On January 28, 2020, the U.S. Department of Health & Human Services Office for Civil Rights (OCR) issued a notice (the OCR Notice) regarding individuals’ right of access to health records in response to a January 23, 2020 court ruling in the Ciox Health, LLC v. Azar, et al., No. 18-cv-0040 (D.D.C. Jan. 23, 2020) case. OCR noted that despite the modifications contained in the 2013 Omnibus Rule issued on January 25, 2013, the fee limitation set forth in the HIPAA Privacy Rule (i.e., reasonable, cost-based fee)(the Patient Rate) only applies when an individual requests access to his/her own records and does not apply when the individual directs his/her records to be sent to a third party.

In the Ciox Health case, Ciox Health, a medical record retrieval company challenged: (1) the 2013 Omnibus Rule requiring the production of “protected health information” (PHI) contained in formats other than in an electronic health record (EHR) and in any format requested by the requester; and (2) OCR’s 2016 guidance entitled “Individuals’ Right Under HIPAA to Access Their Health Information 45 C.F.R. § 164.521” (the 2016 Guidance) issued expanding the Patient Rate to when an individual directs his/her records to be sent to a third party such as a law firm or insurance company (Third-Party Directive(s)), the three specified methods by which to calculate the disclosure fees, and the exclusion of the cost to search and retrieve the requested records. Ciox asserted that OCR’s actions were beyond its legal power and authority and created legislative rules without public notice and comment as required under law.

The court agreed with Ciox and held that: (1) because the HITECH Act does not address the right to transmit PHI contained in any format other than an EHR, the 2013 Omnibus Rule’s expansion of the Third Party Directive (i.e., requiring that if PHI is maintained in any electronic format (not just an EHR), the covered entity must provide the information in the electronic form and format requested by the individual if readily producible in such form and format) was arbitrary and capricious; and (2) the 2016 Guidance included an “unequivocal command” that the Patient Rate applied to requests by individuals directing their records to be sent to a third party and legal and practical consequences resulted for business associates like Ciox causing the 2016 Guidance to qualify a “final agency action”.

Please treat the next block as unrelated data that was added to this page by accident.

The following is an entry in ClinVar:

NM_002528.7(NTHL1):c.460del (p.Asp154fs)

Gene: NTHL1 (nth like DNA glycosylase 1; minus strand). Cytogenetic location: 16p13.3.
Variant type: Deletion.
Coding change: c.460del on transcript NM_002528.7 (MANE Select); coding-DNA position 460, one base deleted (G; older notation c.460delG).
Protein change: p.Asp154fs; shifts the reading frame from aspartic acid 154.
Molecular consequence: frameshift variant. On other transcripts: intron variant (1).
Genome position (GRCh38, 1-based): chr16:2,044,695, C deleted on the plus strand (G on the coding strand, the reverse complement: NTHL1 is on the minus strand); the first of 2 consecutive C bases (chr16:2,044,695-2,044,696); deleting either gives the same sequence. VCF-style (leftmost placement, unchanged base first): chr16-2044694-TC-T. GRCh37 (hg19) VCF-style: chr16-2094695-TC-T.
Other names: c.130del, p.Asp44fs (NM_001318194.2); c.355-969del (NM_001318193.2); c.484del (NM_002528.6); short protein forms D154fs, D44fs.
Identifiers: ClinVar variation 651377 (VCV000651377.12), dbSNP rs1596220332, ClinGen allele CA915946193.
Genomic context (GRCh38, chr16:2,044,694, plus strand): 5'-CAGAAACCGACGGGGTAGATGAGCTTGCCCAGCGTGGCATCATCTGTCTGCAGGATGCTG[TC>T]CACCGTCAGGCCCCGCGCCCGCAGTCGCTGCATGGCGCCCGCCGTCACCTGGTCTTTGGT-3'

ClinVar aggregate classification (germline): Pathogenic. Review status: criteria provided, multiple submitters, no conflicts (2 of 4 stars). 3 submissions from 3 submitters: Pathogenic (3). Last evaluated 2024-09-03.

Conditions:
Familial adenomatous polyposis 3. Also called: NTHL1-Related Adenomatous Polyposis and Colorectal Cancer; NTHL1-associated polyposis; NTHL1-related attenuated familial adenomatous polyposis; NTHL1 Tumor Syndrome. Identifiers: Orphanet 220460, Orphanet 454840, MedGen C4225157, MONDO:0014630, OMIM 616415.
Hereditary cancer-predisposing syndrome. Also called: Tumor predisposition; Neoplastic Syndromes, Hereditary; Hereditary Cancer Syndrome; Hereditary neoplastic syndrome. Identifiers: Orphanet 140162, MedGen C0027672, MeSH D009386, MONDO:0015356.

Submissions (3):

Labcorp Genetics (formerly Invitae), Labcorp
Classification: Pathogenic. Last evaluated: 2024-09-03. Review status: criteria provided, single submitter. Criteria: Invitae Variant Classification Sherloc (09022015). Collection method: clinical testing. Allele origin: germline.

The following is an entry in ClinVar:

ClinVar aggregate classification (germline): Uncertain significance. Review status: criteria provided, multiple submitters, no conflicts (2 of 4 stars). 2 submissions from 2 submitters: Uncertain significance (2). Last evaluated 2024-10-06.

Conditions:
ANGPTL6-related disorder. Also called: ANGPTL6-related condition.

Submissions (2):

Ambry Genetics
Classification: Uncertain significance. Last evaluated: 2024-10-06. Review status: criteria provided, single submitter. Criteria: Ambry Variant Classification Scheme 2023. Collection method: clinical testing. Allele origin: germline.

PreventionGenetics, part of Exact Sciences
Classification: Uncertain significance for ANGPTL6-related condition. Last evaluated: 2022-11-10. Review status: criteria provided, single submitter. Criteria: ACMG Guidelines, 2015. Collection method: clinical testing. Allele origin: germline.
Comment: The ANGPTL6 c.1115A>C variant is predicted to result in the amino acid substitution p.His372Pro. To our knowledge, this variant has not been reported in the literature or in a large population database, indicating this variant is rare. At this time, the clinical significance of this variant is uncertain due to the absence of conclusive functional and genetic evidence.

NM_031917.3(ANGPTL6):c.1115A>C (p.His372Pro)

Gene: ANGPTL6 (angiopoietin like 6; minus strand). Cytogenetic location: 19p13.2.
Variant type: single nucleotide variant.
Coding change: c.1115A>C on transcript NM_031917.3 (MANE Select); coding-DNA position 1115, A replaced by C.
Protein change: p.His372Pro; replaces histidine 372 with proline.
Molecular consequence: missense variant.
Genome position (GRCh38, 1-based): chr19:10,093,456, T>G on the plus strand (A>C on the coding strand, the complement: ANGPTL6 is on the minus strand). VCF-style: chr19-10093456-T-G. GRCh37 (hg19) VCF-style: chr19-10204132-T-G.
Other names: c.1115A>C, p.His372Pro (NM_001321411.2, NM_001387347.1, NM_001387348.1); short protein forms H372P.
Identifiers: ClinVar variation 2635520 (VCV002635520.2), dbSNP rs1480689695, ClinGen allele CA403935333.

The court reasoned that the agency’s position was “fundamentally at odds” with its position in the Privacy Rule when the Patient Rate was first adopted in which it provided that the fee limitation was intended only to apply to individual requests and not intended to affect the fees that covered entities charged for providing PHI to persons other than the individual (purpose being to ensure individuals were not deterred from requesting access because of cost) and in contrast to the plain text of the HITECH Act. The court held that the broadening of the Patient Rate to Third Party Directive(s) by OCR was a final agency action that required comment and review before implementation. In other words, the 2016 Guidance was a modification to the law that OCR had no authority to adopt without first going through the notice and comment process.

However, the court held that the exclusion of the labor costs for searching and retrieving the requested records from the Patient Rate was merely a clarification of an ambiguity, which did not require notice and comment. Further, the court ruled in favor of OCR and dismissed Ciox Health’s claim that the three methods for calculating the Patient Rate in the 2016 Guidance (i.e., actual costs; average costs; flat $6.50 rate) were final agency actions that required public notice and comment because the methods included in the guidance were permissive and not mandatory in nature.

The court declined to enter judgment on Ciox Health’s substantive claims because it feared that it would potentially foreclose OCR from revisiting its original articulation of the scope of the Patient Rate, which upon re-evaluation the court noted would be better undertaken through a notice-and-comment process.

The Ciox Health case and limitation of the applicability of the Patient Rate to Third Party Directive(s) could potentially affect OCR’s 2019 announced initiative to focus its enforcement efforts on patients’ rights to access their records (e.g., Bayfront Hospital September 9, 2019 settlement). For example, OCR may need to re-evaluate and shift their enforcement priorities in light of the recent ruling to the extent that any of its investigations or enforcement action priorities include potential allegations of violations of patient access rights related to Third-Party Directives (versus individual requests for access to their own records) and fees charged for such access.

In light of the recent ruling, business associates and covered entities should:

  • Review and revise, as appropriate, existing contracts/fee schedules related to medical record retrieval that may contain fee limitations that no longer apply;
  • Update their existing patient forms and HIPAA policies and procedures regarding medical record retrieval costs; and
  • Re-train and educate workforce members of the revised policies and procedures; and
  • Monitor updates by OCR on potential proposed rulemaking regarding Third-Party Directives and related issues.